View Abstract


Coral reefs can switch abruptly from a coral community to one where seaweeds are a major space holder. Effective means to prevent such a shift or restore the coral state can benefit by knowledge of three issues: (1) how much herbivory is needed to prevent the widespread establishment of macroalgae; (2) where ambient herbivory lies in relation to the minimum needed to retain control; and (3) whether there is hysteresis in the herbivory – macroalgae relationship that would hinder reversibility of the state shift. We developed an experimental approach to answer those questions and applied it to reefs surrounding Moorea, French Polynesia. Our design created a gradient in herbivory, which broadly mimicked the effect of variation in fishing intensity on herbivorous fishes. We found that the shape of the herbivory – macroalgae relationship was highly non-linear, with a sharp herbivory threshold below which seaweeds escaped control. Further, the intensity of ambient herbivory in relation to the tipping point varied among reefs; herbivory at some reefs was far above the threshold while at others it was not. Hysteresis also was evident in the relationship, indicating that it took more herbivory to remove seaweeds than to prevent them from becoming established. We also found that reversibility of the state shift, as indicated by the range of herbivory over which hysteresis was detected, varied among reefs. Our experimental approach can be applied to other reef systems, and as such, it can provide a powerful tool to inform resilience-based management strategies.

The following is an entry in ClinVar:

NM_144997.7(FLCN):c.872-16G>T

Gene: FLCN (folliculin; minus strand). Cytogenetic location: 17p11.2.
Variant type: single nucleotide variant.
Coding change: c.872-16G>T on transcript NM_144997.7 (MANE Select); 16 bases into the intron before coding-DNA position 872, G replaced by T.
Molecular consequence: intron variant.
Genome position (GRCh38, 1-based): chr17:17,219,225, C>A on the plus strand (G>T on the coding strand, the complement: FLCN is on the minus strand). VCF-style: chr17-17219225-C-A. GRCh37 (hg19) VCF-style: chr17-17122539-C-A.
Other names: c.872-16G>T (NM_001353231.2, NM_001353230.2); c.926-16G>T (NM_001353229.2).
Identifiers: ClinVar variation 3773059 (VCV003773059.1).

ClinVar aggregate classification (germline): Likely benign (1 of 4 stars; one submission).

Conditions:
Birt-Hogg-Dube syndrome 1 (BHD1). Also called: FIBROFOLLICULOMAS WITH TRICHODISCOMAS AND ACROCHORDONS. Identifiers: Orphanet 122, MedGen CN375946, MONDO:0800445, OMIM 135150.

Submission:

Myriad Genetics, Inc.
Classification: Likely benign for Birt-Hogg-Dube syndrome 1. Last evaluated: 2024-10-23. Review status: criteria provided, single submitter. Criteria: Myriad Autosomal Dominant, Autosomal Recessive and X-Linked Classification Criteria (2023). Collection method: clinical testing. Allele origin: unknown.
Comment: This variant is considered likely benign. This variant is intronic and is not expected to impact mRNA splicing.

Schmitt, R. J., UC Santa Barbara, USA,

Holbrook, S. J., UC Santa Barbara, USA,

Brooks, A. J., UC Santa Barbara, USA,

Adam, T. C., UC Santa Barbara, USA,

Davis, S. L., UC Santa Barbara, USA,


Oral presentation

Session #:067
Date: 03/02/2017
Time: 14:45
Location: 323 A

Presentation is given by student: No